Snapchat to shutter Snapcash August 30
The feature allowed users to send payments to other users via the app
Snapchat is shuttering Snapcash, the feature that makes it possible for payments to be sent between users via the app. While it was focused on user-to-user payments, many in the industry speculated that it would be the jump-off point for Snapchat to build out a broader e-commerce platform for brands.
A Snapchat spokesperson confirmed to TechCrunch that the feature was ending next month: “Yes, we’re discontinuing the Snapcash feature as of August 30, 2018. Snapcash was our first product created in partnership with another company — Square. We’re thankful for all the Snapchatters who used Snapcash for the last four years and for Square’s partnership.”
Launched in 2014, Snapcash allowed users to save their debit card information to the app, making it easy to send money to other users — but also opening up Snapchat to more commerce options as it gave users a way to connect payment information to their account, a feature available on a number of other popular social platforms. Unlike Facebook and Twitter — Snapchat hadn’t connected its Snapcash to its advertising platform yet. (Facebook and Twitter both launched buy buttons for advertisers four years ago, and Instagram started rolling out payment features for business profiles in May.)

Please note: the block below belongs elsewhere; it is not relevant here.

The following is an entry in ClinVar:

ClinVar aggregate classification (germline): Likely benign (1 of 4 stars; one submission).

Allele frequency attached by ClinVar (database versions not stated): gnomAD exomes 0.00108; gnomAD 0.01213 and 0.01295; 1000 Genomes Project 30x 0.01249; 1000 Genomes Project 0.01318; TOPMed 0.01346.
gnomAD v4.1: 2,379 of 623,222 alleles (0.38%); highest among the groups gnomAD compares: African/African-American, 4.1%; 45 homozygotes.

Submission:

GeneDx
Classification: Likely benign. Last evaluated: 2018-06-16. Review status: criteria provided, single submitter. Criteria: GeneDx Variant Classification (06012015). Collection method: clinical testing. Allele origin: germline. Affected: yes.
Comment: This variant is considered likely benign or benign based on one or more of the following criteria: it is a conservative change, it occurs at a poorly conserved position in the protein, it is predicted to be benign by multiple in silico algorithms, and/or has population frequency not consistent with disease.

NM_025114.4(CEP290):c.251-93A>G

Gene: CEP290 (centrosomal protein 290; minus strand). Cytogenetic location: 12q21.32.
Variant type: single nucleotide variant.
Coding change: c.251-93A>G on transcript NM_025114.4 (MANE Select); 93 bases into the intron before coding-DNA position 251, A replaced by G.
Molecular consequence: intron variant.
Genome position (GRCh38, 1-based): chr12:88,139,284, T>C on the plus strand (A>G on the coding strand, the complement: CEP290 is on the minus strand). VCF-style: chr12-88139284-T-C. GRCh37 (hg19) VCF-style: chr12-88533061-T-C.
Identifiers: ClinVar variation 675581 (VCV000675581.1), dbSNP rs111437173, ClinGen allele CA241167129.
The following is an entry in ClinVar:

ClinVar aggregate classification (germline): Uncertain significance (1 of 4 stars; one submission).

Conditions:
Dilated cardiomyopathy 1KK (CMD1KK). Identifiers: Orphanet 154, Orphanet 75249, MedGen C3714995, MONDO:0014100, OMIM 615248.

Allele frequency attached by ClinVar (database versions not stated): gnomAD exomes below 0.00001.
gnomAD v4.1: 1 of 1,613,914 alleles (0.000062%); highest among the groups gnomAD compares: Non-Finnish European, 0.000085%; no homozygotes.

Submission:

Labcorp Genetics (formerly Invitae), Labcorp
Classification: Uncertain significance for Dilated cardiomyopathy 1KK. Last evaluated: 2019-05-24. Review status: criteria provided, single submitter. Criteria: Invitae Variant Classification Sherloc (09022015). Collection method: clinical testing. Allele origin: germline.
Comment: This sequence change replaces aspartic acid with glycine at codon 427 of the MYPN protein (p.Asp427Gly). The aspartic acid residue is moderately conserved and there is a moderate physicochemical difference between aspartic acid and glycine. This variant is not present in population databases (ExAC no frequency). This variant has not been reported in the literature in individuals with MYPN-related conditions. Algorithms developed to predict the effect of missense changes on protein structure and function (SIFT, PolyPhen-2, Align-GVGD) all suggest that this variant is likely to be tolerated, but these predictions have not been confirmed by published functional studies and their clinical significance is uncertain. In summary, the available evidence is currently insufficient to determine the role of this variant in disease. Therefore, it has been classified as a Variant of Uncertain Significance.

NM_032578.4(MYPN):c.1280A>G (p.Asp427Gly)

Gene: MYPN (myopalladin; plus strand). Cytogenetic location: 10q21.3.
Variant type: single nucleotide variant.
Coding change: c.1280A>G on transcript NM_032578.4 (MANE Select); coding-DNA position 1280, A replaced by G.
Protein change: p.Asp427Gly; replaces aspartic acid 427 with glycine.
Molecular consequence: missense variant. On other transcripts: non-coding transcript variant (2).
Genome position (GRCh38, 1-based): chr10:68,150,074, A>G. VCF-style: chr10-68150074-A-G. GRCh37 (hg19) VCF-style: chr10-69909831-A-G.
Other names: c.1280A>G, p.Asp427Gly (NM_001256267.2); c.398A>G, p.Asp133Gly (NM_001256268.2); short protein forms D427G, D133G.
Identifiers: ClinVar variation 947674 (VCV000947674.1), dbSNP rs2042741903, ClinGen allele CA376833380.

Snapcash may have been attracting questionable users, though, as it offered a way to send money to adult performers selling private content. (TechCrunch says it found “plenty of offers” for erotic content in exchange for Snapcash on Twitter.) Even with the possible drawbacks of opening it to problematic financial transactions (such as paying for adult content), ending Snapcash seems counterintuitive to the time and effort Snapchat has given to its e-commerce initiatives this year — from the Shoppable AR Lenses it launched in April to reports it is testing a way for users to purchase products found within the Discover publisher channels straight from the Snap Store (the app’s e-commerce platform that sells only Snapchat merchandise).
Pulling the plug on Snapcash means Snapchat no longer has a way for users to store payment information within the app — something that would have eased the process of connecting buy buttons to ad products.
A Snapchat spokesperson confirmed to Marketing Land that it was ending Snapcash but offered no further details.